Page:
The runway at Bagram U.S. air base, after American troops vacated it, in Parwan province, Afghanistan as seen on July 5, 2021. (Reuters/Mohammad Ismail)

CPJ, U.S. media organizations urge U.S. to provide visas to Afghans who worked with press

The Committee to Protect Journalists joined a coalition of U.S. news and press freedom organizations in joint letters to President Joseph Biden, Secretary of State Antony Blinken, and Congressional leadership asking the U.S. government to provide humanitarian assistance and emergency visas to Afghans who have worked with U.S. media outlets. 

In 2020, at least five journalists were killed in Afghanistan in relation to their work, tied for the most worldwide, according to CPJ research. Amid the ongoing U.S. military pullout, CPJ has been working closely with partners to provide emergency support to at-risk local and international journalists in Afghanistan and advocating for political action with government leaders.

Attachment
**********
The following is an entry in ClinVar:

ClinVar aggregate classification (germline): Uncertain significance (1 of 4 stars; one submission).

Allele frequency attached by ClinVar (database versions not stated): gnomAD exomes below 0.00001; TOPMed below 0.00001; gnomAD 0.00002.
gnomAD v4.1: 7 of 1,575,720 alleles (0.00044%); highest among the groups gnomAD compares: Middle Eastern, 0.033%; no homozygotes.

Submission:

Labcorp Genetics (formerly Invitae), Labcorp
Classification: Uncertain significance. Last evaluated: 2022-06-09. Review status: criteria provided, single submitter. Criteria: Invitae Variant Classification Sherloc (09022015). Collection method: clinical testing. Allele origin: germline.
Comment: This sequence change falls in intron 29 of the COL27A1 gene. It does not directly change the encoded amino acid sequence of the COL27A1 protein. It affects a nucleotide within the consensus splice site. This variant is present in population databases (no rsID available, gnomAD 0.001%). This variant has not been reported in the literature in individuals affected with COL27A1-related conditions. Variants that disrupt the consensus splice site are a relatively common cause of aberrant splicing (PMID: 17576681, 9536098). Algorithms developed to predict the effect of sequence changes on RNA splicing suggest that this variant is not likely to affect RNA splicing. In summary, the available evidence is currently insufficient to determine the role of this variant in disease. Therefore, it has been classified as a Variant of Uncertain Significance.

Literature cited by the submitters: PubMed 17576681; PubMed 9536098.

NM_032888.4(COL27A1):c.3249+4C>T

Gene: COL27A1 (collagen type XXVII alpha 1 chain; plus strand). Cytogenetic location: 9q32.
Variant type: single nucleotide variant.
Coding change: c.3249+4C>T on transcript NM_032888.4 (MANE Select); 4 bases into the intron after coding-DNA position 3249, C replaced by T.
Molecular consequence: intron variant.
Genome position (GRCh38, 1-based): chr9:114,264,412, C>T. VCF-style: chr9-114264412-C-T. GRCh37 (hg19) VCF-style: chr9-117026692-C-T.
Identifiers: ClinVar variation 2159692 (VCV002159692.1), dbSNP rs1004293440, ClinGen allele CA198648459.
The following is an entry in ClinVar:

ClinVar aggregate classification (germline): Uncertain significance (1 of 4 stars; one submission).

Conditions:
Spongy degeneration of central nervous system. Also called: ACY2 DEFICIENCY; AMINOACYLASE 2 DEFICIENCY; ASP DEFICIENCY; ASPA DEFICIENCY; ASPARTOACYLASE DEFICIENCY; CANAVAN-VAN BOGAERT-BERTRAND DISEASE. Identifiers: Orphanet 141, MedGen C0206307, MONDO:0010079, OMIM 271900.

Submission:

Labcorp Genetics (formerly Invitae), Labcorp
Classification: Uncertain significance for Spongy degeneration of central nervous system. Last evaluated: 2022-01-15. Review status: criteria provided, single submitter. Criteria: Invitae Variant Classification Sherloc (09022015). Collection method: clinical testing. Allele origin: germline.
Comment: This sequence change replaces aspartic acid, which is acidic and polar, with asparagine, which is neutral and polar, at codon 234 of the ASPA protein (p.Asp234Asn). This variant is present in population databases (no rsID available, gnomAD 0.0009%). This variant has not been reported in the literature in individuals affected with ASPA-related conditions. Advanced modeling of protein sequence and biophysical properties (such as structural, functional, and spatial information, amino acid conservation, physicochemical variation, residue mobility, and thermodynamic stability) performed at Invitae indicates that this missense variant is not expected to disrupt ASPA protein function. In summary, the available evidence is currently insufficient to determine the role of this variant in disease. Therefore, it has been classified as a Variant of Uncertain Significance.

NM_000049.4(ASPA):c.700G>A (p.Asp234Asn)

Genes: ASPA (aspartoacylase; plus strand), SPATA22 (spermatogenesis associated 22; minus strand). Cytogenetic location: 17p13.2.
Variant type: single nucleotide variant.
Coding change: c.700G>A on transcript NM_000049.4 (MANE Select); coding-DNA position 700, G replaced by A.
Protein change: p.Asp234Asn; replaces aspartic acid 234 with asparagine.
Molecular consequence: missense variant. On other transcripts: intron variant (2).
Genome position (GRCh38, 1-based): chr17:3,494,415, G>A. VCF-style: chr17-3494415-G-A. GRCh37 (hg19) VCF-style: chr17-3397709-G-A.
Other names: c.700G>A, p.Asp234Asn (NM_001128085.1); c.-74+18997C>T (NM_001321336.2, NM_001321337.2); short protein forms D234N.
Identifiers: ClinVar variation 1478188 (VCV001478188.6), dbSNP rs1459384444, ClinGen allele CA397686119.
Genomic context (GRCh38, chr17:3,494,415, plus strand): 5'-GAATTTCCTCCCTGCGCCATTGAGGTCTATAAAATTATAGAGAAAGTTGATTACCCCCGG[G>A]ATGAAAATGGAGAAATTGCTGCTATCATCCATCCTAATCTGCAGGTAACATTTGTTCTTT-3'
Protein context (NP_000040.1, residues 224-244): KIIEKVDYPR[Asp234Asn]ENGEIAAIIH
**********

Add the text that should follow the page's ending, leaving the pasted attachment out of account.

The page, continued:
“The need for action is urgent,” the letters state. “Designing and implementing a program and then processing applications will inevitably take time. Meanwhile, the withdrawal of U.S. forces is moving forward rapidly. We are doing what we can as private organizations to assist our former and current Afghan colleagues but our capacity to provide relief is limited. Without the assistance of the U.S. Government, many of these Afghans face grievous harm and death for having done nothing more than lent their labor and skills to making certain the world knew what was going on in their country while U.S. troops were there for the past twenty years.”

In addition to administration officials, the letter was sent to U.S. Senate Majority Leader Chuck Schumer, Senate Minority Leader Mitch McConnell, House Speaker Nancy Pelosi, and House Minority Leader Kevin McCarthy. 

In April, CPJ endorsed a bill introduced by Sen. Tim Kaine and Sen. Lindsey Graham that would create an emergency visa for endangered journalists around the world. 

The letters can be found here and here